Sunday, December 8, 2019 By: Ask A Master Gardener

Poinsettia Care

Poinsettias: How to Achieve Re-Flowering Next Season
Tom Ingram: Ask A Master Gardener
Sunday, December 8, 2019
Q: Each year I purchase a new poinsettia and each year I end up throwing it away. Is there a way to keep it until next year? CH
A: Poinsettias are our favorite Christmas plant with sales of over $250 million dollars each year. That’s a lot of poinsettias!
Poinsettias are the namesake of Joel Poinsett, the first U.S. Ambassador to Mexico, who first brought these plants north to the United States. In their native Mexico, they are a perennial and can grow 10 to 15 feet tall making a beautiful shrub. In honor of Poinsett, Dec. 15 is National Poinsettia Day which coincides with the death of Poinsett in 1851.
Believe it or not, the poinsettia has also been known by several names; such as the Lobster Flower or the Flame-Leaf Flower due to the red color of its bracts (that is what those red leaves are called). But good luck walking into your local nursery and asking where the Lobster Flowers are. OK, so enough with the history lesson, let’s get back to the question.
As gardeners we hate to just throw away a potential new member of our garden tribe, but some plants kind of nudge us to move in that direction. If you want to try and keep your poinsettia alive while encouraging it to develop those beautiful red bracts next year, here is what you are going to need to do.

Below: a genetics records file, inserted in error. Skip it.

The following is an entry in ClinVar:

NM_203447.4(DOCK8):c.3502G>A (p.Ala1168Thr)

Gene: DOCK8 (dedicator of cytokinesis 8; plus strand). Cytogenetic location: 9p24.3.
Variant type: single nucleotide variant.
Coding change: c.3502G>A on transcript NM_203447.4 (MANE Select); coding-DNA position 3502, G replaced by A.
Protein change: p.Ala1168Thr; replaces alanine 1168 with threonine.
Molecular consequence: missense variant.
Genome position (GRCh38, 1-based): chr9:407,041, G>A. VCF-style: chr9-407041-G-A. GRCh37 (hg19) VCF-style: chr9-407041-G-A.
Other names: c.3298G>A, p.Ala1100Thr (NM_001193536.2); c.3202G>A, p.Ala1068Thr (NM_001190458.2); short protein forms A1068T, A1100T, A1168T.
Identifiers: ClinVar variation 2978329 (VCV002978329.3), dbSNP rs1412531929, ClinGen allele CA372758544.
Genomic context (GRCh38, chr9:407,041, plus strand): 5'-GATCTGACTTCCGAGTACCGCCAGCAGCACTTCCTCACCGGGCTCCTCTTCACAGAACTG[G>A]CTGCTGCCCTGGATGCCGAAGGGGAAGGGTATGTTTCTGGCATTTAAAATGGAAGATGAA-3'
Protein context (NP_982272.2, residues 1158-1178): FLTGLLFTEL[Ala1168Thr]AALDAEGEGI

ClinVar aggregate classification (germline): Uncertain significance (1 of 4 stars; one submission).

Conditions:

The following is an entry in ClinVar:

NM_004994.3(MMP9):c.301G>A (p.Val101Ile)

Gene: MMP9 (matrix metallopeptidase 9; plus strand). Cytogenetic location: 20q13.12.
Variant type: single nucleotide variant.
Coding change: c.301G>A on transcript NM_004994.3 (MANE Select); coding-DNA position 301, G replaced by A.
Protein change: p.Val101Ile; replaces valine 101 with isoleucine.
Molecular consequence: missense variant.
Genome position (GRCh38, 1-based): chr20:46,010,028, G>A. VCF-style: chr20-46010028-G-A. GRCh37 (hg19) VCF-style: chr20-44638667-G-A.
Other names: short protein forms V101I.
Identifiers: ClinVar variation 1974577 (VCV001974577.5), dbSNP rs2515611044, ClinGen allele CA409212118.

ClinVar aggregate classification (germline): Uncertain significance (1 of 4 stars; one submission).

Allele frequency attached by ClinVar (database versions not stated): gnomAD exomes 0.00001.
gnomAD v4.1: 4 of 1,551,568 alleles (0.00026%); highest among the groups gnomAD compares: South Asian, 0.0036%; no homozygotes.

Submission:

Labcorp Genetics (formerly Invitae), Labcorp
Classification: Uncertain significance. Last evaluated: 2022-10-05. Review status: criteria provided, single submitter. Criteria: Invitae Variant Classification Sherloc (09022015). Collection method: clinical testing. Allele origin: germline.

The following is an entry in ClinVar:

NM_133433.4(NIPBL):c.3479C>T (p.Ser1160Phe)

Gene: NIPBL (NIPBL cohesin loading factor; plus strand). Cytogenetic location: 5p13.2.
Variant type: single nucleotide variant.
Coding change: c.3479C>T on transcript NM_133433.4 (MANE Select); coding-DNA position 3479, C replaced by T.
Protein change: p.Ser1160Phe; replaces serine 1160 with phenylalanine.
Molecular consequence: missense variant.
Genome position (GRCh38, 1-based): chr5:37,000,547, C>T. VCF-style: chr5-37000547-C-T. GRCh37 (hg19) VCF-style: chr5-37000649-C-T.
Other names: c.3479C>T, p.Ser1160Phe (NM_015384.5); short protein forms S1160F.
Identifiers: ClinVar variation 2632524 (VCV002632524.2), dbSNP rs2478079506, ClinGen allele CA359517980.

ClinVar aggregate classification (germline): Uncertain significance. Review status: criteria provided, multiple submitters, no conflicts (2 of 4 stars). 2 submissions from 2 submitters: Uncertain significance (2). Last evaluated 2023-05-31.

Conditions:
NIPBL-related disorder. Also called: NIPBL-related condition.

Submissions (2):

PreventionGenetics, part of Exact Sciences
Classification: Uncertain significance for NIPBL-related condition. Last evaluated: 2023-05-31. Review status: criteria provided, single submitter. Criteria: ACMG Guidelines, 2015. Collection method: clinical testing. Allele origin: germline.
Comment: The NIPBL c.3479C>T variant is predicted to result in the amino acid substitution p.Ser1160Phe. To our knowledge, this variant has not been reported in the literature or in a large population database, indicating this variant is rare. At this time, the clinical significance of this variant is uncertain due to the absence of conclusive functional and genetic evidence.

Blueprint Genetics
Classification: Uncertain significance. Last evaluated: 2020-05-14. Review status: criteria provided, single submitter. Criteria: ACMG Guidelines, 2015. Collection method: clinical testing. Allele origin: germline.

1) At the first of the year you should fertilize your poinsettia with a good all-purpose fertilizer and provide it with adequate sun and water indoors.
2) Sometimes the plants can become leggy, so around mid-February, trim it back to around 5” in total height.
3) Mid-March remove the dried and faded parts of the plant.
4) Mid-May (after the danger of a freeze is over), you can move the plant outside to a place that gets indirect sunlight. Keep them away from locations that get hot-drying winds. Trim the longer branches back about 2 or 3 inches to shape the plant into a rounded bushy plant. Be prepared to replant if it outgrows its container. Continue to water and apply a house plant fertilizer at the recommended rate.
5) In late September, bring the plant indoors and place it in a sunny location. At this point the plant needs to rotate between absolute darkness and sunlight to begin developing that bright red color. To accomplish this, leave them in the sunny location each day, but place them in absolute darkness from 5 p.m. each evening and leave them there till about 8 a.m. Follow this daily procedure daily for about two months and you should you get good red bract color, typically by Thanksgiving.
Or, you could do what most of us do; enjoy them while we have them and purchase a new one each year.
You can get answers to all your gardening questions by calling the Tulsa Master Gardeners Help Line at 918-746-3701, dropping by our Diagnostic Center at 4116 E. 15th St., or by emailing us at
Garden tips
• Apply dormant oil for scale infested trees (crape myrtle bark scale) and shrubs when temperatures are above 40 degrees.
• If your roses have not been mulched, do so now. This is a good place to use those fall leaves which have been shredded with a mulching mower. Mulch not only will prevent cold damage to those plants which are susceptible but will prevent warming of soil on warm winter days which may promote premature cold sensitive new growth


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